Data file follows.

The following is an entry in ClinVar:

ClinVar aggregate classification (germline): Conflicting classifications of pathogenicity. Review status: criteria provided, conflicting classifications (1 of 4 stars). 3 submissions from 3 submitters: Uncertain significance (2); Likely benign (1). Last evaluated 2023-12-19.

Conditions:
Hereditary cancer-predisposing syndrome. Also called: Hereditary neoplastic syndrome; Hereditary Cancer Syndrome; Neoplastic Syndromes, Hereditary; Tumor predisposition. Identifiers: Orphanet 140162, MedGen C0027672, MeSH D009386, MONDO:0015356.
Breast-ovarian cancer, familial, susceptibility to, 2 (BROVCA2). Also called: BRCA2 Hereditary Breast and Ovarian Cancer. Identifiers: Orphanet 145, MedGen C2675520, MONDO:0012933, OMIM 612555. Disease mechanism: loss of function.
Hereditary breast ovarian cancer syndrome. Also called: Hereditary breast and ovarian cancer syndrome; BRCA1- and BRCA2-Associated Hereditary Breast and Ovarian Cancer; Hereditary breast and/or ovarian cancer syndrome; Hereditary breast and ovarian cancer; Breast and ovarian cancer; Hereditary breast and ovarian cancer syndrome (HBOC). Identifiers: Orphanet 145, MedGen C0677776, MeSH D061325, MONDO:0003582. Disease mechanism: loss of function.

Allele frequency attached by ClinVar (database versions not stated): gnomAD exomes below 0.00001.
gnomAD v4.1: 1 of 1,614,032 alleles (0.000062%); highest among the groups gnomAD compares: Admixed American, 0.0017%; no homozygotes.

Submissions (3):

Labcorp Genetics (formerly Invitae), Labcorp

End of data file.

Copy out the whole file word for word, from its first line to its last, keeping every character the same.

The following is an entry in ClinVar:

ClinVar aggregate classification (germline): Conflicting classifications of pathogenicity. Review status: criteria provided, conflicting classifications (1 of 4 stars). 3 submissions from 3 submitters: Uncertain significance (2); Likely benign (1). Last evaluated 2023-12-19.

Conditions:
Hereditary cancer-predisposing syndrome. Also called: Hereditary neoplastic syndrome; Hereditary Cancer Syndrome; Neoplastic Syndromes, Hereditary; Tumor predisposition. Identifiers: Orphanet 140162, MedGen C0027672, MeSH D009386, MONDO:0015356.
Breast-ovarian cancer, familial, susceptibility to, 2 (BROVCA2). Also called: BRCA2 Hereditary Breast and Ovarian Cancer. Identifiers: Orphanet 145, MedGen C2675520, MONDO:0012933, OMIM 612555. Disease mechanism: loss of function.
Hereditary breast ovarian cancer syndrome. Also called: Hereditary breast and ovarian cancer syndrome; BRCA1- and BRCA2-Associated Hereditary Breast and Ovarian Cancer; Hereditary breast and/or ovarian cancer syndrome; Hereditary breast and ovarian cancer; Breast and ovarian cancer; Hereditary breast and ovarian cancer syndrome (HBOC). Identifiers: Orphanet 145, MedGen C0677776, MeSH D061325, MONDO:0003582. Disease mechanism: loss of function.

Allele frequency attached by ClinVar (database versions not stated): gnomAD exomes below 0.00001.
gnomAD v4.1: 1 of 1,614,032 alleles (0.000062%); highest among the groups gnomAD compares: Admixed American, 0.0017%; no homozygotes.

Submissions (3):

Labcorp Genetics (formerly Invitae), Labcorp